As global trade levels begin to pick back up to pre-COVID levels, banks must be ready to support businesses in their bounce-back. Access to affordable, friction-free cross border payments will be essential to that recovery, and banks able to provide this can empower even the smallest merchant to serve customers in any geography. Not only will this help small businesses and start-ups to thrive post-COVID; it will also bolster international economies at a time when they are in great need.

Working with third-party service providers is now an important part of banks’ business planning. Half of those surveyed already have partnerships or plan to work with an external provider within the next month. An additional third have partnerships on the agenda for the next 12 months.

As the pandemic continues to call the shots around the world, recovery feels painfully slow and uncertainty persists. Now more than ever, therefore, banks need to find cost-effective ways to support business customers whatever the future brings. And the support needs to be convenient, accessible and, above all, valuable. Solutions need to be investment-light yet deliver strong innovation, flexible enough to meet rapidly shifting expectations and needs.

2020 brought an increasing trend towards collaboration. Now to meet these evolving business needs, collaboration must be embraced to bring benefits for all sections of the financial services sector. Through partnerships with infrastructure providers banks gain the agility and innovation of a FinTech, while FinTechs gain compliance and security processes, enabling them to focus on building strong customer relationships.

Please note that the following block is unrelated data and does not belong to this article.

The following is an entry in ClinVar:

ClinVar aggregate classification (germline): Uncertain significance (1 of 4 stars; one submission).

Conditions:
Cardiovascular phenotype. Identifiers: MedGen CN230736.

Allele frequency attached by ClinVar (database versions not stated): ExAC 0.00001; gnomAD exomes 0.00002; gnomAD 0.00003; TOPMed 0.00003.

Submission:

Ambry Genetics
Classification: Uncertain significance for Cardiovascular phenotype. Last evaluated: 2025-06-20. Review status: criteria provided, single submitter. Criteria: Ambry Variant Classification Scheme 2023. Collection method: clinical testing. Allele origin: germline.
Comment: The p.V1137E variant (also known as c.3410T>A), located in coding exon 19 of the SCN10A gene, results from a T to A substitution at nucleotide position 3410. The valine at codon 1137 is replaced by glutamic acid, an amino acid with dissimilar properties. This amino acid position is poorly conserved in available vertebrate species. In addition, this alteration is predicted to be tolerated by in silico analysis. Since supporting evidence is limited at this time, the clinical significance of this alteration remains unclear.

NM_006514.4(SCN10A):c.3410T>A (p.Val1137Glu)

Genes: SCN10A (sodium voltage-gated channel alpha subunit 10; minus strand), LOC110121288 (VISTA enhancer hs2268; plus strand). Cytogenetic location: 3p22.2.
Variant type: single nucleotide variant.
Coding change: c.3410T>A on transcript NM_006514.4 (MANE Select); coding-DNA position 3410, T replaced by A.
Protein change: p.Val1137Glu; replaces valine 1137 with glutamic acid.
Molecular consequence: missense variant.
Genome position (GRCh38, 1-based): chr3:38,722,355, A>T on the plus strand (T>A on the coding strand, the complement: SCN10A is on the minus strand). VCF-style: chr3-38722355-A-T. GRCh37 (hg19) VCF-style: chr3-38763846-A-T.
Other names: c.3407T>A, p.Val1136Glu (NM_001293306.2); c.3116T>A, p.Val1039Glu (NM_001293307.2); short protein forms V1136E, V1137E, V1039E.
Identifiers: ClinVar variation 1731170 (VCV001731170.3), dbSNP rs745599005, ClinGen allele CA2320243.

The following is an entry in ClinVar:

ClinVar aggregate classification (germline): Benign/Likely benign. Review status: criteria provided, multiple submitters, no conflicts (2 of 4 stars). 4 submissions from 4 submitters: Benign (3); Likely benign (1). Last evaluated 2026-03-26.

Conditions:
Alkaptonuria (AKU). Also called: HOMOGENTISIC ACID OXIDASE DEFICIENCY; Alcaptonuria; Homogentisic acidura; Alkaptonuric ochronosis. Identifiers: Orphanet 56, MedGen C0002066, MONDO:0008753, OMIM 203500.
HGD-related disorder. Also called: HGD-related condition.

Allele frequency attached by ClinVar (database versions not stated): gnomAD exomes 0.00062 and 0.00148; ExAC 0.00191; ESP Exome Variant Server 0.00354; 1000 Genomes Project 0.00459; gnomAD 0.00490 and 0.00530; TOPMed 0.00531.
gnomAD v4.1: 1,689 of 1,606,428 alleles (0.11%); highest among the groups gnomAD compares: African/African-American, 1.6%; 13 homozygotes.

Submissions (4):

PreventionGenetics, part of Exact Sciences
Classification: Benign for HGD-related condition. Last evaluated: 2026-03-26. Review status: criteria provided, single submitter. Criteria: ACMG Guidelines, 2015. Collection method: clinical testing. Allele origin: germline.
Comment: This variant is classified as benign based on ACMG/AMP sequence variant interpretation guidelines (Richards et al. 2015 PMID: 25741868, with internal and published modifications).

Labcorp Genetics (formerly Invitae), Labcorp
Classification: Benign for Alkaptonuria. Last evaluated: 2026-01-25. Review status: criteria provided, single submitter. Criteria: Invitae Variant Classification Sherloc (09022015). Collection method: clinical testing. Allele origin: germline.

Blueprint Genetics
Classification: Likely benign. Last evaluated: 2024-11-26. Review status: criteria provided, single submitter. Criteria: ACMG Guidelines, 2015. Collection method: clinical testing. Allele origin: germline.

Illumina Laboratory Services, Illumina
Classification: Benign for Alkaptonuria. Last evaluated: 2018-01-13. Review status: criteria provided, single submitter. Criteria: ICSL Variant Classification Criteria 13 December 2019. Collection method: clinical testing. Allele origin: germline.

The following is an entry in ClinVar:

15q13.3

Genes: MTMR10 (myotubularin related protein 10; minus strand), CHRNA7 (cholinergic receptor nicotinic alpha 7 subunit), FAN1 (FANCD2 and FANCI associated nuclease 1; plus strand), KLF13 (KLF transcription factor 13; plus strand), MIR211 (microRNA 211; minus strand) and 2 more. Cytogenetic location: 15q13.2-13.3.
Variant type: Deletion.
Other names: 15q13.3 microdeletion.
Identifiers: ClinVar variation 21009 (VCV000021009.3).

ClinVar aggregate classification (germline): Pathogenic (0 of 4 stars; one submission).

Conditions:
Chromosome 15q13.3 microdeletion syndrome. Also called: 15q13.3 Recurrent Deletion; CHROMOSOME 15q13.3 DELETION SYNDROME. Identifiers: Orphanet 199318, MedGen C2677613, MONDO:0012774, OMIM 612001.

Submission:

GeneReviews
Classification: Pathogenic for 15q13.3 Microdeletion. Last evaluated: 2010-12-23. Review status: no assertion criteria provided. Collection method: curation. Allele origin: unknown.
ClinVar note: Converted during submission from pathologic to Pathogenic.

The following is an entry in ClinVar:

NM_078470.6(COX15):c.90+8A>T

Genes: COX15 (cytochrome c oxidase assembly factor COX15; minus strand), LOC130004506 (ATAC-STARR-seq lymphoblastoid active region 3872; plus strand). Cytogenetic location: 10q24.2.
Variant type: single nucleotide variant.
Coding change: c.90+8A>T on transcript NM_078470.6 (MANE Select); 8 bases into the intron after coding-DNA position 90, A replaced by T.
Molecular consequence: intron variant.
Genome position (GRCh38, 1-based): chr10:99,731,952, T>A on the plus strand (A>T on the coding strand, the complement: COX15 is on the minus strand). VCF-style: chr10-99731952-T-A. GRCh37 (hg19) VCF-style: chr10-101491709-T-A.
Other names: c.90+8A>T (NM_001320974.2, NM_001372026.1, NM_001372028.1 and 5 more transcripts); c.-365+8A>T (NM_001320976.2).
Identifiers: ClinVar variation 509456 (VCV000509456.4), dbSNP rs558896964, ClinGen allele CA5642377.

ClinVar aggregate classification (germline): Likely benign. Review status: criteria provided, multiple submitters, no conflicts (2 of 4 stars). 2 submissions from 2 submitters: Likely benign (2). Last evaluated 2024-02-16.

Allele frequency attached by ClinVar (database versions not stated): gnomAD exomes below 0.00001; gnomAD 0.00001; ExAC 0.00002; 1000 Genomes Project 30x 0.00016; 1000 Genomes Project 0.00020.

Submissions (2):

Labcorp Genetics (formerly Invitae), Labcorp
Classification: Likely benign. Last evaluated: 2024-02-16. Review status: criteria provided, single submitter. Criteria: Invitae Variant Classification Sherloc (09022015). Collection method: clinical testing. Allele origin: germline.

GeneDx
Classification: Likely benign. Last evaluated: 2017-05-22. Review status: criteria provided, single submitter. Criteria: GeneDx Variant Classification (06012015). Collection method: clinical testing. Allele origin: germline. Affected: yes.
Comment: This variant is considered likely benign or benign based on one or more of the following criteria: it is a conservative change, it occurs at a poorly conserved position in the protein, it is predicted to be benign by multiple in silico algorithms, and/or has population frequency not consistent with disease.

The 2020 legacy

In the past 12 months, banks and payments businesses alike found the fastest way to get essential new solutions to their customers was to work with an expert who had already developed the solution from end to end. And to see how the banking industry stepped up and responded to the crisis was truly inspirational. Priorities and budgets were shifted overnight, digitalisation plans were dramatically fast-tracked to deliver the solutions customers needed, support staff set up call centres at home. It was far from easy, but the pandemic helped banks find the motivation they needed to future-proof their processes and solutions through collaboration.

Now is the time to reap the benefits. In the face of unprecedented challenge, banks stepped up and set the precedent for future-proofing banking. And that must be the legacy of 2020: better business banking. 

To download the Banking Circle white paper, go to

[1] Source: Banking Circle white paper: Bank to the Future -